You should remember that out of these five vows, the first one of ‘Ahimsa’ is the most important, for by its implication the other four vows also came within its purview. Since life is deer and sacred to all living beings, we should respect it and should refrain from doing harm or injury to other living beings.     Hence Ahimsa is the highest religion. That is why every one should try to deal with others like one’s own self and should extend love and fellowship to all, respect to the elders compassion for the needy and toleration towards the perverse views.    In brief, ‘live and let live’ should be the greatest motto of life and every one should try to realise the aim of life to the best of one’s ability.”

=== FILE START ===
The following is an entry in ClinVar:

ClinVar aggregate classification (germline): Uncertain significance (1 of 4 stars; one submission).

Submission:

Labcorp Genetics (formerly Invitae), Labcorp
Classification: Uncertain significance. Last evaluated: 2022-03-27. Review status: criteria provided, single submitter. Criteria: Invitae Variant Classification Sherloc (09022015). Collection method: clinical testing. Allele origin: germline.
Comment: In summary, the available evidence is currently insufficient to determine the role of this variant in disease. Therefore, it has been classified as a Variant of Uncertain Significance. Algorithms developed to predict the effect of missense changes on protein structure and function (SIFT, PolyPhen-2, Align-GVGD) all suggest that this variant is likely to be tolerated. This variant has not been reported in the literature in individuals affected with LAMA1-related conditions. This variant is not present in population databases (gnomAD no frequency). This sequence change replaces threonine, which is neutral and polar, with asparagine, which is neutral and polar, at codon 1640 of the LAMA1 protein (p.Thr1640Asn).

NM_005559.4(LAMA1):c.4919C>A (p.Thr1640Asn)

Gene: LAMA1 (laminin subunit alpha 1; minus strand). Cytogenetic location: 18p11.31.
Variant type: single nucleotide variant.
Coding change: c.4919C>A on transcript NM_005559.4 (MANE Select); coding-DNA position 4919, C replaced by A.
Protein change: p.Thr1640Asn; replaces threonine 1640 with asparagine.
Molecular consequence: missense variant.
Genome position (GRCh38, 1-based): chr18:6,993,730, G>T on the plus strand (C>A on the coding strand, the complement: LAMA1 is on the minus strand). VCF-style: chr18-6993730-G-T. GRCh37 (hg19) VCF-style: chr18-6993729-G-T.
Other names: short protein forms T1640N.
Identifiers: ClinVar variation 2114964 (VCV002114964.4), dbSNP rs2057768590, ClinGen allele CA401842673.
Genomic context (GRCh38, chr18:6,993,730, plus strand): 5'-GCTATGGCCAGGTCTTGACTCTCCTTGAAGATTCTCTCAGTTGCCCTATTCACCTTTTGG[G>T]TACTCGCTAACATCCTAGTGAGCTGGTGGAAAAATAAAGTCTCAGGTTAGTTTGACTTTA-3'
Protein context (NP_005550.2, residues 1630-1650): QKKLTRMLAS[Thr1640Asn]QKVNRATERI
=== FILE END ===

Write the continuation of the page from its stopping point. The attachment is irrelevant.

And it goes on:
This last Sermon was delivered by Tirthankara Mahavira on the thirteenth day of the dark half of the month of Kartika. After the Sermon on the same day he set on a clean slab of stone in a beautiful park studded with pleasant lotus ponds and for attaining final liberation started ‘Yoga-nirodha’, i.e. restrain­ing the activities of his mind, speech and body.       This Yoga­ nirodha’ continued for two days. Thus while he was plunged in ‘Sukla-dhyana’ i.e. pure meditation, Tirthankara Mahavira quitted the mortal coil and became a ‘Siddha’, i.e. a liberated soul.  This great event known as Mahavira’s ‘Pari-nirvana’ i.e. liberation, took place in the 72nd year of his life in the ‘Brahma­muhurta’ i.e. the early hour before the sun-rise, when the Moon was in the ‘Svati’ Nakshatra i.e. constellation.        on the last (i.e. fifteenth) day of the dark half of the month of Kartika corres­ponding to Tuesday, the 15th October 527-B.C.